The only other thing would be to measure each individual application (or even application functionality) for each individual user. And even in this approach one purist remarked: "How do you define an app that WOULD be NOT available, IF the user tried, at a time he does not try?"

Then again, maybe if your system is running only ONE app, which eighter IS or IS NOT running, and every user accesses it via one and the same path, maybe THEN you can define applic availability as system uptime.
Not every system has that monocultural approach.

So in the end, back at square one: "it depends".


It really starts to look like some philosofic essay, eh? Hoping this holds some usefull points to some.

Jan
Don't rust yours pelled jacker to fine doll missed aches.
Mobeen_1
Esteemed Contributor

Re: Measuring system uptime

Jan,
Thanks for posting. Your post reminded me of the application/systems component dependencies we were trying to define at one of my work places to address BCP and DR

rgds
Mobeen
Martin P.J. Zinser
Honored Contributor

Re: Measuring system uptime

Hello Dave,

well, the simple answer is, Uptime is whatever you have sold your "customer" as such.

Let me give an example. I am working for an exchange. For us the system is up, if banks etc can trade. In our case this also includes network connectivity in most cases. If this is interrupted, there is a (pro-rated) effect on system availability. This is "fair" since we are selling full service including network management up to the banks sites. OTOH, if the bank decides do use the Internet to connect to the exchange, any outage beyond our routers is not counted, since we do have no influence on the Internet at large ;-)

All this is obviously part of SLAs.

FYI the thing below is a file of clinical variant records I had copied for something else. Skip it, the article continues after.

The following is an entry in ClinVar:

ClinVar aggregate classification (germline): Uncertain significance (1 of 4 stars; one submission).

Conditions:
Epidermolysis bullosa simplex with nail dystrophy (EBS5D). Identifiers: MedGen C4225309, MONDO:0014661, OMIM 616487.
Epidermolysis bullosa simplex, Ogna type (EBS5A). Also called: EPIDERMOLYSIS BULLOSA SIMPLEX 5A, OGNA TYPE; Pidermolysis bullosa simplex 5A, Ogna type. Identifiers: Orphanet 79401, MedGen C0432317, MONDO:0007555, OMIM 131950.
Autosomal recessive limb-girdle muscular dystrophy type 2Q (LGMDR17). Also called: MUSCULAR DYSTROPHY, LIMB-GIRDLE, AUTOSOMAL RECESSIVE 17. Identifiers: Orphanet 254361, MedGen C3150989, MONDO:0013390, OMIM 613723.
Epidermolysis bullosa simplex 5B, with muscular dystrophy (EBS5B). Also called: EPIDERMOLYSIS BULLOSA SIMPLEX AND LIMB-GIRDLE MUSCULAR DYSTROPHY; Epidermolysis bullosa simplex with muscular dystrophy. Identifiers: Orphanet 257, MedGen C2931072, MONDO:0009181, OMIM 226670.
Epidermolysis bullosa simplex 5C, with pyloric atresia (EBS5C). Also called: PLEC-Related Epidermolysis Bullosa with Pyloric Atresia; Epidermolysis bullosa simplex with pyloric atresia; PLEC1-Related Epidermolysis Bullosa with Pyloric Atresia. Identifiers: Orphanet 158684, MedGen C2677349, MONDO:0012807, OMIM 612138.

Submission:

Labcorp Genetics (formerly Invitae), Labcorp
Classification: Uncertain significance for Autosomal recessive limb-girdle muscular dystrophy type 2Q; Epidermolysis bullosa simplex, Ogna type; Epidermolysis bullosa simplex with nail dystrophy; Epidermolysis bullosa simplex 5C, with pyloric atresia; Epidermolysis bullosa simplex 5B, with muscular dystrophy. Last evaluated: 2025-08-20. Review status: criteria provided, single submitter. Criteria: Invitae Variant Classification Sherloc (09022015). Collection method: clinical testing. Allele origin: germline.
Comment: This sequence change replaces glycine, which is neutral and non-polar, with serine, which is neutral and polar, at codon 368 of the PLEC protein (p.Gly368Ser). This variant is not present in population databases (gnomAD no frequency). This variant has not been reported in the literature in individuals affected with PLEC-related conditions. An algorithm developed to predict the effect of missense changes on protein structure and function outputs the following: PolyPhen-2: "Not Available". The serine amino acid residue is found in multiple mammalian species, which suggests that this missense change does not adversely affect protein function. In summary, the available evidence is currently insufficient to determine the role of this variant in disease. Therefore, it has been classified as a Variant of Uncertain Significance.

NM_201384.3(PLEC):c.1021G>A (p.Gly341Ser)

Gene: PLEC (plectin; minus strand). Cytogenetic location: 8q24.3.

I do recommend having SLAs by the way. While they might appear as a pain from a technical point at first, they are really important tools in expectation management and justification of effort.

Greetings, Martin
Anton van Ruitenbeek
Trusted Contributor

Re: Measuring system uptime

Martin,

SLA is only fun for managers. This is not realy uptime. Uptime is for systemmanager that the system is up and apps. are running. If the networks isn't functioning this is for the user no uptime, but for systemmanagers (internaly) uptime. If the SLA let you have a downtime for 12 hours a day (eg stockexchange frontend is only up from 9 to 9) this is in my opiniun a uptime for 50% and not 100% because this is mentioned as such in the SLA. For the manager, YES this is 100% SLA !

AvR
NL: Meten is weten, maar je moet weten hoe te meten! - UK: Measuremets is knowledge, but you need to know how to measure !
Jan van den Ende
Honored Contributor

Re: Measuring system uptime

Martin,
I think Anton did score a point there.

Not too long ago at a Dutch Decus day (it still was Decus, so must be some years hence) there was a session with a very intersting-looking title: "Achieving never-down for the xxx-bank IBM mainframe" (I forgot which bank).
During the session it slowly turned out that "never-down" was defined as: "running five days a week from 8:00 till 19:00".
And they achieved it mainly by meticulously IPL-ing EACH night!
This was a plenary session without Q&A, and at the concluding plenary technical Q&A the speaker had already left, but there was quite a lot of negative comment about pretending this to be "never-down". It _WAS_ fully complying with the new "heavy-duty" SLA though.

It's not only "it depends", but also "just pretend"!

Jan
Don't rust yours pelled jacker to fine doll missed aches.